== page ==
While working at the John R. Keim Mills in Buffalo, New York, Knudsen introduced many innovations in the manufacture of bicycle and automobile parts. The Keim firm was bought out by Henry Ford in 1913, and Knudsen then ran assembly lines for the Ford Motor Company from 1913 to 1921. Following a dispute with Henry Ford, he was hired by the Chevrolet division of General Motors in 1922, and by 1927, Chevrolet outpaced Ford in sales. He became president of General Motors in 1937 and achieved international renown as a mass-production manager.
In May 1940, Knudsen resigned his position at General Motors to serve on the National Defense Advisory Commission appointed by President Franklin D. Roosevelt. He was instrumental in convincing American automobile manufacturers to take up the wartime manufacture of military aircraft. On 7 January 1941, he became director general for production in the newly created Office of Production Management and was involved in expediting U.S. war manufacturing efforts.
By a presidential executive order of 16 January 1942, the War Production Board headed by Donald M. Nelson superseded the Office of Production Management, and on 28 January 1942, Knudsen accepted a wartime commission as a lieutenant general in the U.S. Army; he served as director of production for the War Department until June 1945. He settled labor disputes and expedited the manufacture of war matériel, especially aircraft, and became known as a master troubleshooter. Knudsen was twice awarded the Distinguished Service Medal for his contributions to the war effort. After the war, Knudsen served for a time on the General Motors board of directors and also worked for the Hupp Corporation. He died in Detroit, Michigan, on 27 April 1948.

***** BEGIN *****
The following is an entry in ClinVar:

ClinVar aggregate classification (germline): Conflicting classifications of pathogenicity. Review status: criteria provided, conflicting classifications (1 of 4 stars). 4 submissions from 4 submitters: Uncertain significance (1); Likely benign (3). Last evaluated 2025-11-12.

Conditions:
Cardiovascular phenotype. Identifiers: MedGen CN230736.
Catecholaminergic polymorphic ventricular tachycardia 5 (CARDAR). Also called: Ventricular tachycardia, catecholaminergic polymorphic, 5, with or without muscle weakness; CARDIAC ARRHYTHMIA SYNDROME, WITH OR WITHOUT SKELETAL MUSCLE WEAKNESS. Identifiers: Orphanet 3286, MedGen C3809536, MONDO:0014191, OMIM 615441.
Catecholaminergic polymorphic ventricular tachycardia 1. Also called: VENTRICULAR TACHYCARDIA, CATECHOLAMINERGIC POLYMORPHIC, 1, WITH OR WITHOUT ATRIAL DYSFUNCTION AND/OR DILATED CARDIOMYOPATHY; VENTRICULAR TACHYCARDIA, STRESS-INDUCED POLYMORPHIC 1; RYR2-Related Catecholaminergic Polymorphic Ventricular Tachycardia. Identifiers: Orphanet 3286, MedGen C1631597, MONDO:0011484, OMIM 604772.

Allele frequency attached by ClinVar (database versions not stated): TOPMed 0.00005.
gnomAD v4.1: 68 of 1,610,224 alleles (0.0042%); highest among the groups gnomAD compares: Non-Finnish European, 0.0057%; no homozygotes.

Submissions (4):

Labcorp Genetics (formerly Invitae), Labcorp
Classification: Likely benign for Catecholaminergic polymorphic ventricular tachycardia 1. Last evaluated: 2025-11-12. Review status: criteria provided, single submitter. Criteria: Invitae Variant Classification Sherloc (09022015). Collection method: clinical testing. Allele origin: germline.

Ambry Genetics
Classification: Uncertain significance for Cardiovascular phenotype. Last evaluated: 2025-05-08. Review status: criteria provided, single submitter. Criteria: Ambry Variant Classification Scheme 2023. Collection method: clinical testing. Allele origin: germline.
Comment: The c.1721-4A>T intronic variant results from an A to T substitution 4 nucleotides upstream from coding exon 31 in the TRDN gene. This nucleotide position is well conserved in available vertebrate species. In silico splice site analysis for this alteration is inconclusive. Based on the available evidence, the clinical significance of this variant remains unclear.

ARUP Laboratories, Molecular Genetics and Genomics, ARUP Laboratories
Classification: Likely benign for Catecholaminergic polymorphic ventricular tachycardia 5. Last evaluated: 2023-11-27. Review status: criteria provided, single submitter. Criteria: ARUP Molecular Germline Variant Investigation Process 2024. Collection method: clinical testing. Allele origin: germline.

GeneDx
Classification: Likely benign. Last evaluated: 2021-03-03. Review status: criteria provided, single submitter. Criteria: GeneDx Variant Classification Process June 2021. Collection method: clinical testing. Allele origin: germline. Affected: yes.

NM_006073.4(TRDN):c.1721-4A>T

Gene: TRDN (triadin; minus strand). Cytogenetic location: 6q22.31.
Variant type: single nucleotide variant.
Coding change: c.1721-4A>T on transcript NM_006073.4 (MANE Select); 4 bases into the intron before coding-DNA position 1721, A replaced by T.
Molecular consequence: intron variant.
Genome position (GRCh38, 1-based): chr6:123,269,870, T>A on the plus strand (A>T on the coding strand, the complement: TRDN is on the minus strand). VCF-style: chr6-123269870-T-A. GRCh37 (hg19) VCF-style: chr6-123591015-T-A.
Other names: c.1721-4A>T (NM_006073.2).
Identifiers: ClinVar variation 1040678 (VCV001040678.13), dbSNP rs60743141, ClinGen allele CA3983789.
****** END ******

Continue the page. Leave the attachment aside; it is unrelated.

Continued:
Charles R. Shrader
Beasley, Norman. Knudsen: A Biography. New York: McGraw-Hill, 1947.; Flink, James J. "Knudsen, William Signius." In John A. Garraty and Mark C. Carnes, eds., American National Biography, vol. 12, 843–844. New York: Oxford University Press, 1999.; Nelson, Donald M. Arsenal of Democracy: The Story of American War Production. New York: Harcourt, Brace, 1946.